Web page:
First, I’d like to tell you a few things about my cat. I’d like to, but he’s been gone for more than two years, after a long and mostly happy life, and it turns out that his passing might have seriously decreased my capacity to sell books.
For years now, publishers have been pushing their authors to build online platforms – a much safer thought than getting authors to build actual physical platforms which people might stand on – as a way to keep their names and selves out there (wherever there is), build the brand and ultimately drive sales. So, we’re all madly tweeting, FBing (a verb as of 2012, I think), blogging etc, and how’s it going? Are we selling books, are we just making noise or are we doing something else entirely, perhaps being part of some new kind of scattered rambling conversation that rolls on for its own sake?
With people who aren’t writers now making an income teaching people who want to be writers how to build the platform from which to launch themselves, some considered cynicism seems due, and it’s come in the form of this article in the Guardian.
If I’d been better at this, I’d have put that link at the bottom, since I just lost most of you already, didn’t I?
Anyway, in case you’re still here or have come back, how about that 80/20 rule? Or in fact those 80/20 rules? If you’re supposed to spend 80% of your time creating a marketing wwwhirlwind and only 20% writing, plus spending 80% your marketing time being generally charming and only 20% promoting your wares, does that mean your working life, best-practise-wise, should now be 64% about crapping on? I mistakenly thought that was about the ratio for my personal life instead (with the rest of it taken up with horsey rides and complaining about the government).
I don’t think that there’s the clear connection some people had hoped for between tweeting, FBing, blogging, etc and sales, and maybe the numbers are starting to show that. But publishers will still make authors do it because publishers lose nothing if an author burns time, and because there’s the perception that you’ll start sliding back rapidly if you don’t do it.
In one sense, this disconnect is a great thing. These media weren’t set up for making money for users (or set up to be monetised by them) and the less effective they are at that the more we’ll all want to be here. If they were great selling tools, we’d be swamped by the selling side of them soon enough and we’d all start looking away.
Yes, my publishers made me come here. Is it making me sell a lot of books? I seriously doubt it, and the evidence says I’m right. But there’s a conversation to be part of and there are ideas to bounce around. A writer’s brain needs that. There are good reasons to stay here, now that I’m in the neighbourhood.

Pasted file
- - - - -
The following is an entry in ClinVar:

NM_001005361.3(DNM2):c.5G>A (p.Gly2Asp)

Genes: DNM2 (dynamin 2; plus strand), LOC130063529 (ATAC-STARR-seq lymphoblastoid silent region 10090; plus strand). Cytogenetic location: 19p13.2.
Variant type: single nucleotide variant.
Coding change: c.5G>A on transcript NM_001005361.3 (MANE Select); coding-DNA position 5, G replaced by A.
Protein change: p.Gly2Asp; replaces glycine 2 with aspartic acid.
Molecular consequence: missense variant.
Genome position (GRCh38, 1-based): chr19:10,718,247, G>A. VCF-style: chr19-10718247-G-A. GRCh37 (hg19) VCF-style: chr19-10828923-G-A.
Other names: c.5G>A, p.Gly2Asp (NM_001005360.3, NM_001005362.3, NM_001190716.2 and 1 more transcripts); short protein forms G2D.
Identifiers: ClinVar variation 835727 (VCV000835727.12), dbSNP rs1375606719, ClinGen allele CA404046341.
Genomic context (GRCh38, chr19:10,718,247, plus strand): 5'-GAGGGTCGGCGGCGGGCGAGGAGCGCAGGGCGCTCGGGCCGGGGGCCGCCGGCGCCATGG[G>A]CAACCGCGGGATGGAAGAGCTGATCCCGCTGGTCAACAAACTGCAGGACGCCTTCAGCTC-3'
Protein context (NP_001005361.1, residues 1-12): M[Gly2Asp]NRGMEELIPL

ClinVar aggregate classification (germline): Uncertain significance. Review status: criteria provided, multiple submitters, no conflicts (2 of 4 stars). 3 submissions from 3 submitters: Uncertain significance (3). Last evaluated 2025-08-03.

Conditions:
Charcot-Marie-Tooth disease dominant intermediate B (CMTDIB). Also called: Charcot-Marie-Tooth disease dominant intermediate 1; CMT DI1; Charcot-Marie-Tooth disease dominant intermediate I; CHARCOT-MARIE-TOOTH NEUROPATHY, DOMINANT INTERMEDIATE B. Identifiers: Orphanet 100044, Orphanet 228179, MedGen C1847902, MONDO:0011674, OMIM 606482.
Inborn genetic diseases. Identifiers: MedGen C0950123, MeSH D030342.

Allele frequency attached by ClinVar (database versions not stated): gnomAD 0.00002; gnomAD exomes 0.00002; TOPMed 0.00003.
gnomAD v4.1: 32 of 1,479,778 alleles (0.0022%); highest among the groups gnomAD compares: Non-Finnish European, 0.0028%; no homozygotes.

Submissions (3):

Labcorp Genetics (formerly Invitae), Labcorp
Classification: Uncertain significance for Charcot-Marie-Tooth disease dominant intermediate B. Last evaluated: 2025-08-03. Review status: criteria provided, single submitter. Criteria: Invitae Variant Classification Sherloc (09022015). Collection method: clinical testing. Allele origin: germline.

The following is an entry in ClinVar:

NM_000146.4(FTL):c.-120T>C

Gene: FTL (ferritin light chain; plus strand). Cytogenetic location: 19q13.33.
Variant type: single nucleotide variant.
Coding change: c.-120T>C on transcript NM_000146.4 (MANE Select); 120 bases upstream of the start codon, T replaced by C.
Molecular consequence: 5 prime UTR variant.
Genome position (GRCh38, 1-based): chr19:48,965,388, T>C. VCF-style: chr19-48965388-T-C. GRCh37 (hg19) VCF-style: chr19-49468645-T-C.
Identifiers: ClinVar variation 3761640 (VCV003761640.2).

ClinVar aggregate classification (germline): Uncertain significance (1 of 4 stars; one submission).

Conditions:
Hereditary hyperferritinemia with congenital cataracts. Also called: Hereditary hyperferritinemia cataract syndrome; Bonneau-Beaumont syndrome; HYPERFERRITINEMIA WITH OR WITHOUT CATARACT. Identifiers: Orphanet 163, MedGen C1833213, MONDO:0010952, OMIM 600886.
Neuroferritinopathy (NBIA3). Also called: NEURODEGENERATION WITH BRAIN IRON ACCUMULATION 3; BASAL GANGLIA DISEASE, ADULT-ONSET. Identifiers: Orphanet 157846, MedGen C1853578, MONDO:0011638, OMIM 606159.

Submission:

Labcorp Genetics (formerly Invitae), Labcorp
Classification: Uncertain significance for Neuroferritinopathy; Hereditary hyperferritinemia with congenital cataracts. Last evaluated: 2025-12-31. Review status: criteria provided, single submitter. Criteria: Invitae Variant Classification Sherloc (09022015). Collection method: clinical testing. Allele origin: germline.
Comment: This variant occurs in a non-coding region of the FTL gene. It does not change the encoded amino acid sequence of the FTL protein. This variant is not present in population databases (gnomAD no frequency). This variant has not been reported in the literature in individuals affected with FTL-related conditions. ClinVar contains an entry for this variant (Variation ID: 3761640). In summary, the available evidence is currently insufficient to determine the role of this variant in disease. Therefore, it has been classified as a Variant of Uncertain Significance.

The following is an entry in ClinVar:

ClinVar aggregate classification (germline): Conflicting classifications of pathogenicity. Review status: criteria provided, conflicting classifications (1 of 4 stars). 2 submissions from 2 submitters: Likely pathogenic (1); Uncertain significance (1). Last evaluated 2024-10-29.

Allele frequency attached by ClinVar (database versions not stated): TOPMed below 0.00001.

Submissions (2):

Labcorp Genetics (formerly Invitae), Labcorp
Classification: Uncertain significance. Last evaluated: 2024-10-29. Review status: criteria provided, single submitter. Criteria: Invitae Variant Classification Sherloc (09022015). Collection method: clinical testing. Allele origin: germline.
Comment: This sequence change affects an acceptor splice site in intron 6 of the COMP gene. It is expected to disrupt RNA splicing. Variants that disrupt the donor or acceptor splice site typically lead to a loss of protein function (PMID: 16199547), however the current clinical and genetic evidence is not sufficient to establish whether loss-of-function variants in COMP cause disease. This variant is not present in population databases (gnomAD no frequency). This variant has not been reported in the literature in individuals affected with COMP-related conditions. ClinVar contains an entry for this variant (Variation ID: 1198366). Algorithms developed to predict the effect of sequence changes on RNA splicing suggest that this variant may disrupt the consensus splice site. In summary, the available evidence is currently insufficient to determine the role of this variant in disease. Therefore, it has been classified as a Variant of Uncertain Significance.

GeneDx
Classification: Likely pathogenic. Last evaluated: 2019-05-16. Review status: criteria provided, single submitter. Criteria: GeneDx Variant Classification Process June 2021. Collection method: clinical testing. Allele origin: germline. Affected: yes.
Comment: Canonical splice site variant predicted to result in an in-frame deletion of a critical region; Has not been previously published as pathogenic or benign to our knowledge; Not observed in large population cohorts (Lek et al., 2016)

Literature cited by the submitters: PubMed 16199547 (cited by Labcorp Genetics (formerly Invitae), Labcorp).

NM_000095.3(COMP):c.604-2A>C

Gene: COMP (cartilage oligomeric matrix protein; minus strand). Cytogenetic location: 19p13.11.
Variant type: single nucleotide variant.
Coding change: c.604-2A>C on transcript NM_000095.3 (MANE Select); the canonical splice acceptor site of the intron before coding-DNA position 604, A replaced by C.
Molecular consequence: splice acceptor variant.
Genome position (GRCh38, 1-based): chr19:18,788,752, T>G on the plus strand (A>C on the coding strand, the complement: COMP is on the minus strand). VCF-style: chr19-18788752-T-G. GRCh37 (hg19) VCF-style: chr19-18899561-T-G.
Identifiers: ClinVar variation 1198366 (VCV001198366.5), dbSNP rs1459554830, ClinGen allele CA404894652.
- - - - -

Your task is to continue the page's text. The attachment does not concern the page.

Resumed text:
How do I go with my 80/20s? I spend nothing like 80% of my time marketing because it’s the writing part of the job that I actually like, and I stick with it in the old-fashioned hope that, if I write something people might want to read, I’ll still have a chance in the mad new world. Some people might buy it, read it and tell their friends. Word of mouth is still the thing that most authors’ careers are built on, even if the word now has dozens of new ways of spreading.
Am I spending 80% of my 80% marketing time telling you about my cat, my meal plans, etc? No. Not 80%. There’s no cat and every Monday night we get the exact same takeaway order from the exact same place. This is such an entrenched pattern that I now have to tell them in advance if I’m not coming, or they’ll cook it automatically. No one needs me tweeting about that every week.
If the right thought occurs to me, yes, I’ll put it out there, since that’s the game we’re all playing on Twitter etc, but what that regular takeaway order says is that a vast part of my finite brain and almost all of my imagination is taken up by being a writer and that, by 8pm, it’s beyond me to have a fresh thought about food ordering.
Because of that, more than 20% of my tweets are likely to be about writing. It’s in my head a lot of the time.
Plus, you know you actually want that because my short stories are ideal for your morning commute and my novels perfect for those evenings when you’ve had just about enough of people cooking against the clock on TV. And my books make great gifts for almost all the family (new product range for under-14s coming soon!).
So, please feel welcome to monetise me as often as you’d like to but, when I start blogging about my fictitious cat, remember to become suspicious. The dirty, dirty manipulation will be underway.
PS – Okay, since posting yesterday I have now heard from several people saying they’ve bought my work in response to my tweets, blog posts, etc. To which I say, keep it up people. Continue to defy the naysayers and their dispiriting stats. Hey, why not buy even more of my stuff? If we work together like this, we can make them look really stupid.